Ludwig von Mises Institute

Oman

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Country summary

Capital

Muscat

Borders

Saudi Arabia 676 km, UAE 410 km, Yemen 288 km

Government type

monarchy

Population

3,418,085[1]

Population growth

3.138% (2010 est.)[1]

Life expectancy

74.16 years[1]

Unemployment

15% (2004 est.)[1]

Index of Economic Freedom

43[2]

Corruption Perceptions Index

39[3]

Doing Business ranking

65[4]


The inhabitants of the area of Oman have long prospered on Indian Ocean trade. In the late 18th century, a newly established sultanate in Muscat signed the first in a series of friendship treaties with Britain. Over time, Oman's dependence on British political and military advisors increased, but it never became a British colony. In 1970, QABOOS bin Said Al-Said overthrew the restrictive rule of his father; he has ruled as sultan ever since. His extensive modernization program has opened the country to the outside world while preserving the longstanding close ties with the UK. Oman's moderate, independent foreign policy has sought to maintain good relations with all Middle Eastern countries.[1]

Economical characteristics[edit]

  • Currency: Rial (ISO code: OMR)
  • Central bank discount rate: 0.91% (31 December 2008)[1]
  • Commercial banks lending rate: 7.1% (31 December 2008)[1]
  • Stock of money (M1): $5.25 billion (31 December 2008)[1]
  • Quasi money (with M1 makes M2): $14.57 billion (31 December 2008)[1]


Statistics[edit]

Statistic / Year 1999 2000 2001 2002 2003 2004 2005 2006 2007 2008
GDP (million USD)[5] 15 710 19 868 19 949 20 049 21 542 24 674 30 905 36 804 41 638
Govt. debt (% of GDP)[6] 26.678 19.071 19.867
Govt. revenue (% of GDP)[7] 23.086 23.910 26.994
Govt. expenses (% of GDP)[8] 28.380 26.187 26.927
Debt to revenue (years) 1.156 0.798 0.736

References[edit]

Note: statistical data was rounded. Different sources may use different methodologies for their estimates. Debt to revenue is calculated by dividing the two variables from their original ('unrounded') values. It represents how long it would a government take to repay its entire debt if it used its whole revenue for this purpose.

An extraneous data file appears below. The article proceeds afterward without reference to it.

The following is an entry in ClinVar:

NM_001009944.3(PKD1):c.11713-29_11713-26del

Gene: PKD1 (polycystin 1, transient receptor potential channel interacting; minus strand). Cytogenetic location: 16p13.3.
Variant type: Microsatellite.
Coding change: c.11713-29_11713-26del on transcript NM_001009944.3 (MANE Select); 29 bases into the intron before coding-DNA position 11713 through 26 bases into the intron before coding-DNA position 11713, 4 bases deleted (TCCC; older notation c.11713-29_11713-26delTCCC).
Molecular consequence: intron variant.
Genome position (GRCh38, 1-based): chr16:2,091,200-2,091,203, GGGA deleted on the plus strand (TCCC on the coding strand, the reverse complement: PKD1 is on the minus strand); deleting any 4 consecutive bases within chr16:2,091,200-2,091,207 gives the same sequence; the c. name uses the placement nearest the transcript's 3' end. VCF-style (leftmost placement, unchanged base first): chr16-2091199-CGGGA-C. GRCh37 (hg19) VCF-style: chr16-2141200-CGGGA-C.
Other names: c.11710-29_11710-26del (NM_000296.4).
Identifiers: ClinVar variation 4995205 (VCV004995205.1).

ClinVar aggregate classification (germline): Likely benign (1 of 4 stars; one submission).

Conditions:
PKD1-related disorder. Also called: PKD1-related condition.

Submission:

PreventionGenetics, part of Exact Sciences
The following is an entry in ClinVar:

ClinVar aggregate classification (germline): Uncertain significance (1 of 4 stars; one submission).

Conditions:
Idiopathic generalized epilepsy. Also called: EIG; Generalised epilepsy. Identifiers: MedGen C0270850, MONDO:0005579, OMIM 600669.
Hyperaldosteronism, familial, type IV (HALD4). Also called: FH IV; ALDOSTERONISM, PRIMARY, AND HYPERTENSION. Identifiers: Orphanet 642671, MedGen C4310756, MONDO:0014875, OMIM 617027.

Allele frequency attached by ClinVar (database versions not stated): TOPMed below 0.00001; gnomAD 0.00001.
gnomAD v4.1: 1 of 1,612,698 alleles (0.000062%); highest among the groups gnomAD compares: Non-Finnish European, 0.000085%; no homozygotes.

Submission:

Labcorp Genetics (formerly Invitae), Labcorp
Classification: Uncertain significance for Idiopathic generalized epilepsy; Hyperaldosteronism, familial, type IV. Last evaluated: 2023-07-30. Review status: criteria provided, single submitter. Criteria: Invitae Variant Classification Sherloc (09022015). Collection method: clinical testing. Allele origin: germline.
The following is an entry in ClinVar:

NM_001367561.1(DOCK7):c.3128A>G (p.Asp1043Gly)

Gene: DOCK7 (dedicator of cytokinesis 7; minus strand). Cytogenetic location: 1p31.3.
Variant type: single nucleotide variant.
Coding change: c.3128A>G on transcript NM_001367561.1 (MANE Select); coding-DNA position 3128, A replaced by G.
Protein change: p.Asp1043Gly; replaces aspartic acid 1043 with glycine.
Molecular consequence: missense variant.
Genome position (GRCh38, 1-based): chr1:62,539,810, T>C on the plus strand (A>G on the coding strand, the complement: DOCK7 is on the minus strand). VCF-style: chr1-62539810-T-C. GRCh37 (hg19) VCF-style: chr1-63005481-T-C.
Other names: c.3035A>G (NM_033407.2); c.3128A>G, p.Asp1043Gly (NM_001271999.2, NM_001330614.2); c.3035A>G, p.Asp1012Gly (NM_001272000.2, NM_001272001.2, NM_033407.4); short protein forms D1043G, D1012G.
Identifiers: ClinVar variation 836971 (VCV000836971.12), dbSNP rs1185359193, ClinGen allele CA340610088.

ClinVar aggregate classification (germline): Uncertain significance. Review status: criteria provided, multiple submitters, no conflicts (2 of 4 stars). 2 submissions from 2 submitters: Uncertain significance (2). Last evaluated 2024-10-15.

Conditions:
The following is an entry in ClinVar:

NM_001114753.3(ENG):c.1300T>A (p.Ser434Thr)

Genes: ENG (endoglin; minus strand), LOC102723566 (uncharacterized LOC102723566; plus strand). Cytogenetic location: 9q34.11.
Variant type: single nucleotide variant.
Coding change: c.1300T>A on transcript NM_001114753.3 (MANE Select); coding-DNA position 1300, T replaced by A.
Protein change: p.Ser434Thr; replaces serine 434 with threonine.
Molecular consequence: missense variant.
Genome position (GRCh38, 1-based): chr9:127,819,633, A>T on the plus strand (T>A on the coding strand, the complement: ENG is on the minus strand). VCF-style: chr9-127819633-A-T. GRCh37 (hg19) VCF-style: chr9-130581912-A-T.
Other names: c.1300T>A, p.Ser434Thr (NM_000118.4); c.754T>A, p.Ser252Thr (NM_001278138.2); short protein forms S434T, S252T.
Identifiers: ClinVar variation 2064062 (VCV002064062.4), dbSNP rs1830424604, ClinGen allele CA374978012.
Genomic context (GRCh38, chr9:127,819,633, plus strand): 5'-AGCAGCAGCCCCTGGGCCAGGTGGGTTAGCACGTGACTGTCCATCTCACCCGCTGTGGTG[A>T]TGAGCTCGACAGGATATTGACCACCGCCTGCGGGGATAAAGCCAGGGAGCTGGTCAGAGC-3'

1. ↑ 1.0 1.1 1.2 1.3 1.4 1.5 1.6 1.7 1.8 CIA - The World Factbook. "Oman", from The World Factbook. Referenced 2010-09-30.
  2. ↑ Heritage Foundation. "Oman", Economic Freedom Score. A lower ranking is better; but please be careful when comparing between different countries or years. Referenced 2010-09-30.
  3. ↑ Transparency International. "Oman", Corruption Perceptions Index 2009. A lower ranking is better; but please note that the numbers cannot be compared between countries or years due to different methodology. Referenced 2010-09-30.
  4. ↑ Doing Business. "Oman", Doing Business 2010 (part of The World Bank Group). A lower ranking is better; but please be careful when comparing between different countries or years. Referenced 2010-09-30.
  5. ↑ World Bank. "Oman: GDP", from World Bank Data. Referenced 2010-09-30.
  6. ↑ World Bank. "Oman: government debt", from World Bank Data. Referenced 2010-09-30.
  7. ↑ World Bank. "Oman: government revenue", from World Bank Data. Referenced 2010-09-30.
  8. ↑ World Bank. "Oman: government expenses", from World Bank Data. Referenced 2010-09-30.

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